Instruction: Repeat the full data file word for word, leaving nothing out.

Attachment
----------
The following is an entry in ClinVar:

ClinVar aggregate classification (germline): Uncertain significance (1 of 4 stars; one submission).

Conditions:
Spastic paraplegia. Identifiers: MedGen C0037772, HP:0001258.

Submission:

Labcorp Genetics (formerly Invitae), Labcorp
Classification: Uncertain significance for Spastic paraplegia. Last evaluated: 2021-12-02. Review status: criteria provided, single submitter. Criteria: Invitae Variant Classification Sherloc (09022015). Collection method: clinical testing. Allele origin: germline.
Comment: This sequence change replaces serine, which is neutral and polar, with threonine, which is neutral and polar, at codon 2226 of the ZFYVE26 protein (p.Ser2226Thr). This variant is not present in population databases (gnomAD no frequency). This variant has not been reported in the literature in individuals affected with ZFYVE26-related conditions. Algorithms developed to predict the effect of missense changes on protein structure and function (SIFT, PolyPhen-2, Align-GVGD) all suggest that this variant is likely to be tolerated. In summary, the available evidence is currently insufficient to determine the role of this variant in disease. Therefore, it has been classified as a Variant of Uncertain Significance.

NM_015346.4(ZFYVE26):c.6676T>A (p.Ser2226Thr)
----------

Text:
The following is an entry in ClinVar:

ClinVar aggregate classification (germline): Uncertain significance (1 of 4 stars; one submission).

Conditions:
Spastic paraplegia. Identifiers: MedGen C0037772, HP:0001258.

Submission:

Labcorp Genetics (formerly Invitae), Labcorp
Classification: Uncertain significance for Spastic paraplegia. Last evaluated: 2021-12-02. Review status: criteria provided, single submitter. Criteria: Invitae Variant Classification Sherloc (09022015). Collection method: clinical testing. Allele origin: germline.
Comment: This sequence change replaces serine, which is neutral and polar, with threonine, which is neutral and polar, at codon 2226 of the ZFYVE26 protein (p.Ser2226Thr). This variant is not present in population databases (gnomAD no frequency). This variant has not been reported in the literature in individuals affected with ZFYVE26-related conditions. Algorithms developed to predict the effect of missense changes on protein structure and function (SIFT, PolyPhen-2, Align-GVGD) all suggest that this variant is likely to be tolerated. In summary, the available evidence is currently insufficient to determine the role of this variant in disease. Therefore, it has been classified as a Variant of Uncertain Significance.

NM_015346.4(ZFYVE26):c.6676T>A (p.Ser2226Thr)